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San Diego County Chapter

Blue Water Task Force Volunteers

How do I become a volunteer?

Sign-up for an upcoming shift and we’ll pair you up with an experienced volunteer. They’ll show you the ropes and walk you through the entire process.

Learn more about our water quality monitoring process.

How to Sign Up for a Volunteer Shift
  1. Decide on a volunteer role (sampling, lab processing and/or data analysis)
  2. Sign up for a shift
  3. New volunteers who have not been trained by a lead BWTF volunteer will receive further instructions 2-3 days before their shift.

Resources

Water Quality Monitoring

Click to view, print and download information about our weekly water quality sampling process.

Water sampling Procedures
Data sheet (Printable)
Silver strand state beach research permit

Lab Processing and Data

Click to view, print and download information about our weekly water quality monitoring process.

Check out the data
Lab Processing Procedures
Database Log-in

List of Sampling Sites

Site Name Location Site History Conditions Latitude Longitude Google Maps
Avenida Del Sol Coronado Link Surfline 32.677687 -117.177234 Map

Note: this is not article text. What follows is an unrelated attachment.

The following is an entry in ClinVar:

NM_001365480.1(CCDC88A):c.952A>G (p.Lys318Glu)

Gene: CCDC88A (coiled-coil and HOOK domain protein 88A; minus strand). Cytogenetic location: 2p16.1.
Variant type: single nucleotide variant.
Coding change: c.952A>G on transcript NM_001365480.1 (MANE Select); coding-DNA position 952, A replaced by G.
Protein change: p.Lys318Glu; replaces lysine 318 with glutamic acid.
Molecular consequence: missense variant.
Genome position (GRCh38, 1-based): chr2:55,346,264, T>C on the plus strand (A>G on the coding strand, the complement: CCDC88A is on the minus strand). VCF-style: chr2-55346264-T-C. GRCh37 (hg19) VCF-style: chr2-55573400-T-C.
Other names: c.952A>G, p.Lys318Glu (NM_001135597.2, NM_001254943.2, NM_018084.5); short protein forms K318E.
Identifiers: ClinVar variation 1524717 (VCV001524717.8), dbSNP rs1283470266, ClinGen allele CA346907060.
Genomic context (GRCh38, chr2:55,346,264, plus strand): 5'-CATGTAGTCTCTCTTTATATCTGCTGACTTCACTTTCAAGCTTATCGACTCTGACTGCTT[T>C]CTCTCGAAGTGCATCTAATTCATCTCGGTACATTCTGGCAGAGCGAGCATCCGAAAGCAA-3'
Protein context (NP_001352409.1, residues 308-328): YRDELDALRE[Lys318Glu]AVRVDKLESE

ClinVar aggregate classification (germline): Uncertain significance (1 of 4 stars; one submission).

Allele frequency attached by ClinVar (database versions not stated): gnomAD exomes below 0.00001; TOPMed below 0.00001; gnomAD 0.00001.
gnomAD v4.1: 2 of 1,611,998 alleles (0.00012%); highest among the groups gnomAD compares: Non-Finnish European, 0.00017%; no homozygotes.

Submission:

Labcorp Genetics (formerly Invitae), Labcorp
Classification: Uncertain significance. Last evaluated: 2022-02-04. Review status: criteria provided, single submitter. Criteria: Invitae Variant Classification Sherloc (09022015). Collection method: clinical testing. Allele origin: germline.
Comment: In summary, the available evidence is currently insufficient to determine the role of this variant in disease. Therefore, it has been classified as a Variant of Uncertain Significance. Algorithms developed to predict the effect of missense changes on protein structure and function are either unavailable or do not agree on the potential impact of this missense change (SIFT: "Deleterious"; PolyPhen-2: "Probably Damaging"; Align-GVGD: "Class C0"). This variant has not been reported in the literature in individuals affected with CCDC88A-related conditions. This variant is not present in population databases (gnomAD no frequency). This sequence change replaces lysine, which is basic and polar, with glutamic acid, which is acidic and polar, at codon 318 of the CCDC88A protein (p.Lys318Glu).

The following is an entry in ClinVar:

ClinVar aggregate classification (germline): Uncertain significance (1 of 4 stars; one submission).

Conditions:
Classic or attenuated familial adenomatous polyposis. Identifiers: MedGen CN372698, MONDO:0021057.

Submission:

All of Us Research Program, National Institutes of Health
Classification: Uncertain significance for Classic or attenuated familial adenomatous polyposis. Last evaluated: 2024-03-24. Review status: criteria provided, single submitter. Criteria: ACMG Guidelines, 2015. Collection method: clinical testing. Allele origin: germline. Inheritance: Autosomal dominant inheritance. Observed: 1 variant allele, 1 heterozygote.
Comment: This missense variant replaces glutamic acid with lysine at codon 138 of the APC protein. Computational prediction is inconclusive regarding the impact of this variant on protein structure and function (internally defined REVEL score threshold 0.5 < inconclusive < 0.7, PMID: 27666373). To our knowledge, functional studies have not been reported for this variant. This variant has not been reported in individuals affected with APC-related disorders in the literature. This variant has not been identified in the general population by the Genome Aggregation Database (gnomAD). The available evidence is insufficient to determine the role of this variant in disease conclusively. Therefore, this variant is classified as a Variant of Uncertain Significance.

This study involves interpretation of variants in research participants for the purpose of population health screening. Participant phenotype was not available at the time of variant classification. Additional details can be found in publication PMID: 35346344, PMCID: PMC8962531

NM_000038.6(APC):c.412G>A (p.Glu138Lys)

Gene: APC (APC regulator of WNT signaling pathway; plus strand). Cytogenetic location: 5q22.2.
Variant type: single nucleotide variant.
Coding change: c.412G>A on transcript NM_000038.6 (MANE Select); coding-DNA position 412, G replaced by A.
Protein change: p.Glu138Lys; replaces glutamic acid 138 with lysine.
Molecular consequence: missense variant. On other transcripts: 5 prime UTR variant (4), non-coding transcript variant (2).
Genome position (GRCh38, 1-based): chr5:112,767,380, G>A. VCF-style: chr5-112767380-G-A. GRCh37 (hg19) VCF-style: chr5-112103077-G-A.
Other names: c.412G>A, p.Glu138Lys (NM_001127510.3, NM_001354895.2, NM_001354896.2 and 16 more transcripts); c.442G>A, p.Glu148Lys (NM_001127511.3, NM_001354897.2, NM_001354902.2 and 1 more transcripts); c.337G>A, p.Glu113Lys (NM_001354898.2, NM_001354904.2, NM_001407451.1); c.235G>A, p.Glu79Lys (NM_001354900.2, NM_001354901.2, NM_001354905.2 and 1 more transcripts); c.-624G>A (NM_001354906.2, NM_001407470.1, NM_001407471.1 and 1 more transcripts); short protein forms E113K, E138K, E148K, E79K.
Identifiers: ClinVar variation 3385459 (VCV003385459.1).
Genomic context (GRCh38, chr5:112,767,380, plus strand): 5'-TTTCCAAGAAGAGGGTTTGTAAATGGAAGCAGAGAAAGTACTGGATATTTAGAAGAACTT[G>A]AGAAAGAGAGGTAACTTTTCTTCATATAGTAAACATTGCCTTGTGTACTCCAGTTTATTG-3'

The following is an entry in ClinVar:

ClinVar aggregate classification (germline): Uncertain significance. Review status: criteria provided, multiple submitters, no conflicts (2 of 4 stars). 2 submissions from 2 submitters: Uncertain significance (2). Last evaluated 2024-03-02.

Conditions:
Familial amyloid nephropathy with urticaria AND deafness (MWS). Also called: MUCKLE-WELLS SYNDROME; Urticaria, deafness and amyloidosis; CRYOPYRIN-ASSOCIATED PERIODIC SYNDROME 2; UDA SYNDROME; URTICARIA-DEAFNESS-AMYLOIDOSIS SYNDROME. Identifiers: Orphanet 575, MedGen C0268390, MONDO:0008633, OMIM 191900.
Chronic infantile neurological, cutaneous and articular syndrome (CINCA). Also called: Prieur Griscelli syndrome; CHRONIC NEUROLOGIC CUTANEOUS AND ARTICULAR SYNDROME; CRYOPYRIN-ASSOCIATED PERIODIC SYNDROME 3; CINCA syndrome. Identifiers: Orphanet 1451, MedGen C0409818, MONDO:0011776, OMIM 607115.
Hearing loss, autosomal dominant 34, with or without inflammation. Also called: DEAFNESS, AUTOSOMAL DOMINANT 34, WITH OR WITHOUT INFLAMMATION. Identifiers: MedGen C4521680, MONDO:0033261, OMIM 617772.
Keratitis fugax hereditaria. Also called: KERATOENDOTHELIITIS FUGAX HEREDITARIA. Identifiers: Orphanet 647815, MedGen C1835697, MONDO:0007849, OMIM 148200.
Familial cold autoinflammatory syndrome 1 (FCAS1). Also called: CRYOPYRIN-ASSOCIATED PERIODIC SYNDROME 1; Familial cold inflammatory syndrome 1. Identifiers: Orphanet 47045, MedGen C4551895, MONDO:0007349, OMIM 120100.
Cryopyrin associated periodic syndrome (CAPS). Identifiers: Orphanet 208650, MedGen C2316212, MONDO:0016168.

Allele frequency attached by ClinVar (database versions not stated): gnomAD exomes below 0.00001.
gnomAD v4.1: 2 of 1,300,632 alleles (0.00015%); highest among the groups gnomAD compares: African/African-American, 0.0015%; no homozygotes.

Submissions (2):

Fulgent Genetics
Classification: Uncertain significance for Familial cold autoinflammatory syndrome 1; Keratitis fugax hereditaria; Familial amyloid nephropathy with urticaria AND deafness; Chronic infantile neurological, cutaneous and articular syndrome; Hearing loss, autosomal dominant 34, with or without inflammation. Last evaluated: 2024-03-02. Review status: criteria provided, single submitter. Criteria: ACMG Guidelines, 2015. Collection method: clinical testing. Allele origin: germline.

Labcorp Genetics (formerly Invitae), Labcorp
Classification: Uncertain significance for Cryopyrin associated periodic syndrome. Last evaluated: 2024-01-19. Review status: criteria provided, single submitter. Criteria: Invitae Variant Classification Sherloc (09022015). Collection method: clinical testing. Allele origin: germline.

Silver Strand State Beach Coronado Link Surfline 32.630875 -117.141427 Map
I.B. Pier Imperial Beach Link Surfline 32.579563 -117.133168 Map
Seacoast Drive Imperial Beach Link Surfline 32.566029 -117.133205 Map
Tourmaline Surf Park Pacific Beach Link Surfline 32.8050 -117.26280 Map
Campland Mission Bay Link TBD 32.794942467 -117.22130 Map
Mission Bay Aquatic Center Mission Bay Link TBD 32.781743 -117.248223 Map
OB Pier Ocean Beach Link Surfline 32.747222 -117.253333 Map
Dog Beach Ocean Beach Link Surfline 32.754167 -117.252500 Map
Sunset Cliffs Ocean Beach Link Surfline 32.719471 -117.25702 Map
Scanning electron micrograph of enterococci. Photo: Lisac Mark, U.S. Fish and Wildlife Service

What are you testing for?

We are testing for Enterococcus, a fecal indicator bacteria. The EPA uses this bacteria as an indicator to determine if a recreational area is safe for public use. Enterococci are indicators of the presence of fecal material in water and therefore, of the possible presence of other disease-causing bacteria, viruses, and protozoa. These pathogens can sicken swimmers and others who use rivers and streams for recreation or eat raw shellfish or fish. Other potential health effects can include diseases of the skin, eyes, ears, and respiratory tract.

The Enterolert Test uses a proprietary nutrient indicator to detect enterococci. This nutrient indicator fluoresces when metabolized by enterococci.

How do you test for Enterococcus?

We use an EPA-approved 24-hour detection test, Enteroalert by IDEXX.

Samples are diluted and mixed with a reagent. Then they are sealed in Quanti-Trays and incubated over a 24-hour period. The following day, the Quanti-Trays are examined under a UV light for fluorescent indicators. The number of fluorescent squares present on a Quanti-Tray is used to determine the bacterial levels using a most probable number (MPN) method.